How To Avoid a Mass-Murder Trial for 13 Years, At Taxpayer Expense
Sep 14, 1998, Vol. 4, No. 01 • By DEBRA J. SAUNDERS
In June 1985, two former Marines turned would-be survivalists -- Leonard Lake and Charles Ng -- were caught shoplifting a $ 75 vise from a hardware store in South San Francisco. Ng managed to flee. His friend Lake, while in custody, wrote a note to his exwife, then killed himself, swallowing a cyanide pill he kept in case of emergency. When police discovered that the two had been driving a stolen car belonging to a missing San Francisco man, they obtained a warrant to search Lake's home in Wilseyville, Calif., in Calaveras County (of Mark Twain jumping-frog fame). There they found charred bones, shallow graves, a sexual torture chamber, Lake's diary, and videotapes of women who were forced to serve as sexual slaves during the short remainder of their lives.
Authorities believe Ng and Lake killed as many as 19 men, women, and children -- the men, in order to steal their cars, video equipment, and other belongings; the women for sexual torture; and two babies because they were unfortunate enough to be in harm's way. Two entire families -- Harvey Dubs, his wife Deborah, and their baby, Sean, as well as Brenda O'Connor, Lonnie Bond Sr., and their baby, Lonnie Bond Jr. -- were killed. Ng was eventually charged with the murder of 12 victims, a capital offense. That was in the summer of 1985: Ronald Reagan was president, Bruce Springsteen's "Born in the U.S.A." topped the charts, and Charlie Ng was a 24-year-old fugitive from justice.
Today, 13 years and two presidents later, 37-year-old Charlie Ng has still managed to avoid going to trial, even though he was in custody within a month. Witnesses have died, evidence has moldered, defense lawyers and judges have come and gone, while Ng has pulled out every stop in the justice system to delay his day in court -- an odd strategy, it might seem, for a man who claims to be innocent. With any luck, his trial will begin later this month in an Orange County courtroom. But already, California's prosecution of Ng is the most expensive in the state's history, with costs approaching $ 10 million. The case has become a monument to a criminal-defense system run amok.
"We hope we live long enough to see the trial," Lola Stapley said last year. Stapley, 70, believes Lake and Ng tortured and shot her youngest son, Scott, on April 22, 1985. But even if Ng is "found guilty and is given the death penalty," she said, "we fully don't expect to live that long" -- since the death-penalty appeals could easily last another decade.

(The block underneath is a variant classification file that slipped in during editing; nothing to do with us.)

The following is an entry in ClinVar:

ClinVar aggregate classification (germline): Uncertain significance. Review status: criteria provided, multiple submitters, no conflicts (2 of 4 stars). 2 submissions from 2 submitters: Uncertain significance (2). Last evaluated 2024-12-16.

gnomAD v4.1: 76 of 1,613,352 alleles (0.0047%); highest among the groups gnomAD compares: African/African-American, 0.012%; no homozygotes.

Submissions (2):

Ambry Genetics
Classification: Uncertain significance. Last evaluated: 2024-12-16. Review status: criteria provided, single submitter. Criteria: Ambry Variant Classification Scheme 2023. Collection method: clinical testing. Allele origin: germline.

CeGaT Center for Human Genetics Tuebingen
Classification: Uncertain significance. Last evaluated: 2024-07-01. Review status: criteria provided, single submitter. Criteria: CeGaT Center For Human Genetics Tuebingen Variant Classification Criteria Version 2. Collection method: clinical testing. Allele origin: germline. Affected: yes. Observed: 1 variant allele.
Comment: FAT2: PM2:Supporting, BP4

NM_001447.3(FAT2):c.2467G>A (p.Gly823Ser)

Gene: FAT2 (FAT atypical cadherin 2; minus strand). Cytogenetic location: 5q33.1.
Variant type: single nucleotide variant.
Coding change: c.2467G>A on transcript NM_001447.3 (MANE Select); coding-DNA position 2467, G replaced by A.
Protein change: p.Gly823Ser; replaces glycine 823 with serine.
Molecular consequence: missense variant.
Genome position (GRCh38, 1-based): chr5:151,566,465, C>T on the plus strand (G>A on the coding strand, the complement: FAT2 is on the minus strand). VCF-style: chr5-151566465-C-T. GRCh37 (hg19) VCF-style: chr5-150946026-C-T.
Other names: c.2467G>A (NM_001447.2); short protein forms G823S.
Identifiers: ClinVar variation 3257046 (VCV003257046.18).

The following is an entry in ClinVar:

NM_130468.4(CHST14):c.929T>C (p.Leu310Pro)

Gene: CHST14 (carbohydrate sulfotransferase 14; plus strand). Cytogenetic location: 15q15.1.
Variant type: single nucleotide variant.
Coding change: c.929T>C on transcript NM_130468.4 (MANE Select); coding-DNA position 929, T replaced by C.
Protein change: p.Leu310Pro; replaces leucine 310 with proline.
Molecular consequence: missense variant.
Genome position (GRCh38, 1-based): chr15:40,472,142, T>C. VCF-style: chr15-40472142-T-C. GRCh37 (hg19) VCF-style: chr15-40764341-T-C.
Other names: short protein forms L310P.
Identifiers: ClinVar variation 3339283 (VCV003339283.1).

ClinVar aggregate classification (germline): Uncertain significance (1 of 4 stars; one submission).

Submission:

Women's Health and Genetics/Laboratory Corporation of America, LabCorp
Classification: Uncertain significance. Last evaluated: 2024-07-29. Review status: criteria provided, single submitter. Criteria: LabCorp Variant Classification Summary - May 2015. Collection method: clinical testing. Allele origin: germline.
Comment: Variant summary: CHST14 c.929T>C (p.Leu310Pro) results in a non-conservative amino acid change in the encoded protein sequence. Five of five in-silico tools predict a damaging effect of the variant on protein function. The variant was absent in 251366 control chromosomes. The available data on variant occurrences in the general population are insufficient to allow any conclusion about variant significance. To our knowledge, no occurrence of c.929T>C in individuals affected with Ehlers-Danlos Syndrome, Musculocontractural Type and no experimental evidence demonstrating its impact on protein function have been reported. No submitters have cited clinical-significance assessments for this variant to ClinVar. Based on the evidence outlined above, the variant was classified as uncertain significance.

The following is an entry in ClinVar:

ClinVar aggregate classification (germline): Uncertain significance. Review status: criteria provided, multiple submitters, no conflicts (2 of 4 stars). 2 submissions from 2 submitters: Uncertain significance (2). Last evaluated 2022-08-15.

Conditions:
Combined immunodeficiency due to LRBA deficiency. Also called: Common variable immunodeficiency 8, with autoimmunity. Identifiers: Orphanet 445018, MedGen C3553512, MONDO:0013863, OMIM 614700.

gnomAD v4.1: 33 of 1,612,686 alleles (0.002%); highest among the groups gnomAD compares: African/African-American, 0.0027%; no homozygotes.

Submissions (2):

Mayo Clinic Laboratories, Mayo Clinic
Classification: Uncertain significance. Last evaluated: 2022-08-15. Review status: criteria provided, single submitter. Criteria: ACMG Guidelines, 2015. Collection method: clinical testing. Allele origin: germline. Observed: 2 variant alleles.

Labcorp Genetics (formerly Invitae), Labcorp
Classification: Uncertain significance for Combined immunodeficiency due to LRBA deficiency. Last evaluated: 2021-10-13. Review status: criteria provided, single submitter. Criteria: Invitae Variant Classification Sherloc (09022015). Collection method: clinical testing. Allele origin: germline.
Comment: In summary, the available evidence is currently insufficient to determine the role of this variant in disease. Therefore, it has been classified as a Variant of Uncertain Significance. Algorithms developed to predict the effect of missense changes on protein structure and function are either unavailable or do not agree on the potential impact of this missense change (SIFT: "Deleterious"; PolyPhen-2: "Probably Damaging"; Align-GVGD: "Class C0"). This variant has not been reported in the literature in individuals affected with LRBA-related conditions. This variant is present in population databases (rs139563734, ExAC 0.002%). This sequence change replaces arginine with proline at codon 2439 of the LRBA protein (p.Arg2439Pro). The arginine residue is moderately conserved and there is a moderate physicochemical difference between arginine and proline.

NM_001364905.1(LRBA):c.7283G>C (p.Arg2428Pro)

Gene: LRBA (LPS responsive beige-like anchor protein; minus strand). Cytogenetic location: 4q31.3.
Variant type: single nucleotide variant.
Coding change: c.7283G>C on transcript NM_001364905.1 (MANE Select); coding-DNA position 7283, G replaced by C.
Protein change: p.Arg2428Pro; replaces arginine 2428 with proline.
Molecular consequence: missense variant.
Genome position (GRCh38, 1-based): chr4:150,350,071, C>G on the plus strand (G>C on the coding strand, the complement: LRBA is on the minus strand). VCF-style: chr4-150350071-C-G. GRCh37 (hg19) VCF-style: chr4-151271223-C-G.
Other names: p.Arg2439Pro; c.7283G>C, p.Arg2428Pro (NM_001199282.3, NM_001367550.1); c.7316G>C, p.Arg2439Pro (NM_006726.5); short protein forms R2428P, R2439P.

How has Ng done it? Cunning, luck, and exploitation of every legal loophole he could find.
Ng's first smart move was to flee to Canada. That's where police picked him up a month after Lake's suicide. Ng was arrested when he shot a security guard who spotted him shoplifting food in Calgary. He was tried and sentenced to four and a half years in a Canadian prison. California sought extradition, but Canada, which abolished the death penalty in 1976, was reluctant to deport Ng to a country that executes mass murderers. Nonetheless, in 1991, rather than turn Canada into a haven for fugitive murderers, the Canadian Supreme Court ruled that Ng could be extradited to the United States without soiling Canada's commitment to human rights. Still, Charlie had won six years.
The day of the court's ruling, Canada shipped Ng back to California. The San Francisco Chronicle reported, "Once Ng is arraigned, prosecutors say they hope he will face trial soon." Wrong.
Prosecutors in Calaveras County did put Ng through a preliminary hearing to determine whether he should be held for trial. Because the Hong Kong native was caught with escape paraphernalia and was considered extremely dangerous, he appeared at the hearing handcuffed, shackled, and placed in a steel security cage. In photos, his lean body seemed to be itching to leap out of his prison jumpsuit.
During his years in captivity, Ng mastered the art of tying up the courts. By 1994, when the trial venue was changed to Orange County, he had gone through five judges, some of whom tossed the case from their benches like a hot potato. The state supreme court had ruled on his representation eight times. Ng had even found time to slap two of his taxpayer-funded lawyers with a $ 1 million civil malpractice suit, claiming that he would not have been charged with murder if they had done a better job.
Ng's best friend was the "Marsden motion," used by a defendant to request a new defense lawyer. Ng has used this device repeatedly to postpone his day of justice, going through at least 10 taxpayer-funded attorneys. This abuse of process naturally angers judges. But so what? Ng has turned this to his advantage, managing to rid himself of judges, too.